Sunday, 10 July 2011

Review: Real Techniques Stippling Brush

On the subject of stippling brushes I am notoriously hard to please. A small parade of brushes have passed in and out of my displeased possession: the infamous MAC 187, homage to disappointment (on 3 separate occasions of owning it), the bijoux-sized MAC 130, so small I actually got bored applying foundation, and then most recently, the E.L.F. Studio Stippling Brush, the copycat that never was. And then there was the Real Techniques brush designed by Samantha Chapman and made by the people who make Eco Tools.

I'm not really sure why I was drawn to buying it after that weak litany of stippling brush-related failures, but £10 or so and a couple of days later, and a package from was delivered to me by the cheery postman.

I'll be blunt on the design: I really don't like it and if I saw it in Boots with no prior knowledge of its quality, I'd probably pass it by and leave it for the more teenage consumer. I am past the stage of thinking pink or any other bright colour is a 'cute' addition and the Hello Kitty thing passed me by anyway. The aesthetic of this brush is a personal thing however, which doesn't change my opinion of the overall quality or experience using it.

The brush comprises of an aluminium all-in-one ferrule and handle with a rubberised base. It has been designed to stand up by itself; I guess that'd be useful somewhere. I imagine the majority of us store our brushes in some kind of pot/jar/thing/whatever, so the feature, at least for me, is pretty redundant. The aluminium handle, however, makes the brush lightweight without the flimsiness of the E.L.F. Stippling Brush impostor, and it feels well-made and durable.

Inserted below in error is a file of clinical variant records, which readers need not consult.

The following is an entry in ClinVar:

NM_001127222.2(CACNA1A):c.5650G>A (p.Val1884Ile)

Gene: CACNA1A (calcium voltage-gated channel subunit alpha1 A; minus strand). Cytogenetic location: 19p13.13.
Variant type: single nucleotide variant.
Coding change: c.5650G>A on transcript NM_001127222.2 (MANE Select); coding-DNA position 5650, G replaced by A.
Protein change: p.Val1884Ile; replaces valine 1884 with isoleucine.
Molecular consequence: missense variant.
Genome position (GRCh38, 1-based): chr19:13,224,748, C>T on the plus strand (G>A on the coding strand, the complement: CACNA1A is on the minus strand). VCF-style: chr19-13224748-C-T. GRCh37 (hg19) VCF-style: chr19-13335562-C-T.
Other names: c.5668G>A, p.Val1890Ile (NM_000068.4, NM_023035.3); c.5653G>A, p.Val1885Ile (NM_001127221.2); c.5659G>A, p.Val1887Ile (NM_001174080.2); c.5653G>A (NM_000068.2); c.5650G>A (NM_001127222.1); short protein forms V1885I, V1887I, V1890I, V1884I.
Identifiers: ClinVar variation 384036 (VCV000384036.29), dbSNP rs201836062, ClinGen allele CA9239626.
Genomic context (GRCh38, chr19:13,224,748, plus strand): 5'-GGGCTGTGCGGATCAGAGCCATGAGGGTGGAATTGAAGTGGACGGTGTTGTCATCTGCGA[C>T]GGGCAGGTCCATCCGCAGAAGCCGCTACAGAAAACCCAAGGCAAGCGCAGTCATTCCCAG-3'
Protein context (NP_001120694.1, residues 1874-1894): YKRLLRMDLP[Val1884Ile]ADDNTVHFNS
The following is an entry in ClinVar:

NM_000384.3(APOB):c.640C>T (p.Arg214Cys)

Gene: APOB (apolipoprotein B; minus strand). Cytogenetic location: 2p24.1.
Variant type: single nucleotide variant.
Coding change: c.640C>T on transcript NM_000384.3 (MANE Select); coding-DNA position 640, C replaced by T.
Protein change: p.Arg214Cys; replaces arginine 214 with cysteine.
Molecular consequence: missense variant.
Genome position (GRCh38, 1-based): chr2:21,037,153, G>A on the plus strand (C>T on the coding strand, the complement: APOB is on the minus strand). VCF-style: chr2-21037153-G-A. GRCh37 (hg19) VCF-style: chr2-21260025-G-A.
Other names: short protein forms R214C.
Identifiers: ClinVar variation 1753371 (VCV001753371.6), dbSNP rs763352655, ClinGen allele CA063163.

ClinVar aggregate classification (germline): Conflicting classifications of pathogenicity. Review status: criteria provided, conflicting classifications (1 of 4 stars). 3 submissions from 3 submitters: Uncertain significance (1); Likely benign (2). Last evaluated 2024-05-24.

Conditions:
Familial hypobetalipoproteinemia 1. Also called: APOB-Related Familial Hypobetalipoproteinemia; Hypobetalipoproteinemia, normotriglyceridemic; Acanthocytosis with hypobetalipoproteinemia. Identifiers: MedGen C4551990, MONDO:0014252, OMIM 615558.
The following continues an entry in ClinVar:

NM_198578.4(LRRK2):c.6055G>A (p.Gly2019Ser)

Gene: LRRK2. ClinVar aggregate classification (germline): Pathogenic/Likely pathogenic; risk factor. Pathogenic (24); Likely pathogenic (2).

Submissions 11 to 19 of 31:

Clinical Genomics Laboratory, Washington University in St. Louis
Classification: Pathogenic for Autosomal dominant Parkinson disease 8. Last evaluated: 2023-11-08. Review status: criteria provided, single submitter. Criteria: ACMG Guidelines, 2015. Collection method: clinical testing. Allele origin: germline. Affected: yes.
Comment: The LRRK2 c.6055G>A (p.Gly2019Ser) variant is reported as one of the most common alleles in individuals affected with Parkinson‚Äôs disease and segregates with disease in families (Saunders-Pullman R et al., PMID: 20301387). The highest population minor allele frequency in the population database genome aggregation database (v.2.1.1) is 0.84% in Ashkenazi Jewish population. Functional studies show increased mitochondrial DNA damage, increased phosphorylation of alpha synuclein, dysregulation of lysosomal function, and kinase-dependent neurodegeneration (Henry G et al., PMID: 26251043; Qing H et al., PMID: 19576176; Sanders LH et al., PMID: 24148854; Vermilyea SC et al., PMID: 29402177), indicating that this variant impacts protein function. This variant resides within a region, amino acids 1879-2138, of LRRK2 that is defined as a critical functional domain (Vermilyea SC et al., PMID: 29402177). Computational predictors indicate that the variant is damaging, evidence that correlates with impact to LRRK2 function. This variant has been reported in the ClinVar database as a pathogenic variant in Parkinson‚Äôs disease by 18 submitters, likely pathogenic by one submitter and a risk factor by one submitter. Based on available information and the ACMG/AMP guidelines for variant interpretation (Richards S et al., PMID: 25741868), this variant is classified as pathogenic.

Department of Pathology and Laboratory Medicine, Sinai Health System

The bristles are short, synthetic and densely-packed on this brush; I'm reminded of a MAC 130 duo-fibre brush, but a little bigger and less boring to use. The bristles are sufficiently soft and good quality with no shedding or dye leaking to speak of, however this is not a review based on a long-term usage so I will update as I see necessary. Where I've always found stippling brushes really floppy and useless and was fed up of continually poking myself in the eye with the errant 187 bristles, the bristles here are stiff enough to stipple or buff without any splaying - it almost feels like they're bouncy!

The first time I used this I got a flawless effect on the skin by using the stippling method, but I also used a lot more product than usual. It worked really well with my Estée Lauder Doublewear and my MAC Pro Longwear, both more difficult foundations to work with. It performed well with cream blush products too, but I wouldn't recommend it for powdering your whole face unless it's brush laundry day as it's simply not effective enough - why send a little brush to do the work of a big brush?

Overall, I'm really pleased with this brush and the way it performed: it cost me a reasonable £10.99 and is good quality. It is well-made and sturdy, and has withstood very regular washings, and quite a few of them. The size of the brush made it big enough for quick foundation application, but still small enough to fit around the contours of the face. I don't like the price increase for the UK market and it isn't the best brush I've ever used. Do I like it? Yes. Is it reasonably-priced? Yes. Do I think there's just a teeny bit of hype surrounding this product? Definitely, and that's something to bear in mind.


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